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Managerial competence and new technology: don't shoot the piano player—he's doing his best

Burnes B (1991) Managerial competence and new technology: don't shoot the piano player—he's doing his best, Behaviour and Information Technology, 10 (2), pp. 91-109.

Much concern has been expressed over the last few years regarding the lack of success of British companies when introducing new technology. Though many explanations have been given for this, often there is one common factor: the competence of British managers. This article examines the relationship between managerial competence and the poor record of British companies in successfully introducing new technology. It argues that in examining these issues too much attention is paid to the final decisions taken by managers, and their consequences, and not enough to the context- the organizational circumstances- in which the decisions are arrived at. It begins by examining the impact of organizational structures and practices (socio-structure) on managerial decision-making. Empirical evidence relating to the purchase of computer systems is presented which shows how socio-structure limits and shapes managerial behaviour and success with new technology. It then proceeds to discuss the relationship between socio-structure and culture, arguing that these need to be in harmony if organisations are to operate effectively. The article concludes by positing that many cases of poor decision-making owe more to inappropriate and conflicting socio-structures and cultures than to the competence of individual managers.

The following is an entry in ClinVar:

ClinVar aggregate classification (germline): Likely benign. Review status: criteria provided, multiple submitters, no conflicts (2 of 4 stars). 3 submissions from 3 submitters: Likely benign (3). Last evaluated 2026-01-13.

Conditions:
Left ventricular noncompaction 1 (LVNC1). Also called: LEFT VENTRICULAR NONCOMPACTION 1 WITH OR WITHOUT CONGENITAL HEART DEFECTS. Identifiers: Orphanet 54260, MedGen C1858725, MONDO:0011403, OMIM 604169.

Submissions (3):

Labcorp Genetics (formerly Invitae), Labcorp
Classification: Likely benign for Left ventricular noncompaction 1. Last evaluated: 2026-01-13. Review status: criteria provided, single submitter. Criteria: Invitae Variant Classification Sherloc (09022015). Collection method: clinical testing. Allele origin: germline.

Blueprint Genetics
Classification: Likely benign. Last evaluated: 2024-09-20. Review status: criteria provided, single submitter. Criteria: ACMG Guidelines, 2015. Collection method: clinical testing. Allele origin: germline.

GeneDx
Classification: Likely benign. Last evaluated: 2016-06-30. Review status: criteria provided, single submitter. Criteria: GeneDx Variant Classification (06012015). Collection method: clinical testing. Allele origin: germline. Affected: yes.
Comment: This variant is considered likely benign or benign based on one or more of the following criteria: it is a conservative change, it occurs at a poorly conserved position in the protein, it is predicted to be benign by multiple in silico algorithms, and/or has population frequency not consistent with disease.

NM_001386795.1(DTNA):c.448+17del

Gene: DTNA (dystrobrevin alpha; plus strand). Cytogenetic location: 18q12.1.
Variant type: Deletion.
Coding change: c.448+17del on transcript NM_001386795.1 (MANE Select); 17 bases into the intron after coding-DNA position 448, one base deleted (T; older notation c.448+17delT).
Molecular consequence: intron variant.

AuthorsBurnes Bernard
Publication date1991
PublisherTaylor and Francis
ISSN 0144-929X

Behaviour and Information Technology: Volume 10, Issue 2

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